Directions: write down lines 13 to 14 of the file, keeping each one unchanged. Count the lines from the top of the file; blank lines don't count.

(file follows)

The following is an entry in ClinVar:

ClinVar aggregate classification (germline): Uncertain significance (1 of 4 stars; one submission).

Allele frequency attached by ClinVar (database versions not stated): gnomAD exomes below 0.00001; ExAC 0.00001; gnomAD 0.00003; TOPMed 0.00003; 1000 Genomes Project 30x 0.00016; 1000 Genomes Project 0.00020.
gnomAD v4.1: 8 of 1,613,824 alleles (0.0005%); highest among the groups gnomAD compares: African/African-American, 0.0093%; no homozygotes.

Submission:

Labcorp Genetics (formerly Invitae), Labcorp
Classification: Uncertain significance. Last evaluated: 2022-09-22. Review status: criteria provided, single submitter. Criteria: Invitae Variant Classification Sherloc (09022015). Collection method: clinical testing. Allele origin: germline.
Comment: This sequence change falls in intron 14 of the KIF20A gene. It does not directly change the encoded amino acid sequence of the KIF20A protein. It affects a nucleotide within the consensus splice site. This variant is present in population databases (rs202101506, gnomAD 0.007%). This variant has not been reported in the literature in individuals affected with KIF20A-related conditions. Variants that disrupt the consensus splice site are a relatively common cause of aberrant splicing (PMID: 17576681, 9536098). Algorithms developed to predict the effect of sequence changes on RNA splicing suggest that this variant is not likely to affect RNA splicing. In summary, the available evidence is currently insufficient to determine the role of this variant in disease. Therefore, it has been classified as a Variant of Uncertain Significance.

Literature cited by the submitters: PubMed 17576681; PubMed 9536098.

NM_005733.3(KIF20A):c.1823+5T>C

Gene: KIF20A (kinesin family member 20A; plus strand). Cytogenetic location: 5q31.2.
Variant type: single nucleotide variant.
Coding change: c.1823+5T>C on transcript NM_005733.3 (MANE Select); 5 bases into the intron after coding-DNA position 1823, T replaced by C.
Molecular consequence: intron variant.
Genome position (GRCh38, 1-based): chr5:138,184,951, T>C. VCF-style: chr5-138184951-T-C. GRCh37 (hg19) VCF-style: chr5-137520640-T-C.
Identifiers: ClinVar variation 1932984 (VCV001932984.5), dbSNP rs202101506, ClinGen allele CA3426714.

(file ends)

Coding change: c.1823+5T>C on transcript NM_005733.3 (MANE Select); 5 bases into the intron after coding-DNA position 1823, T replaced by C.
Molecular consequence: intron variant.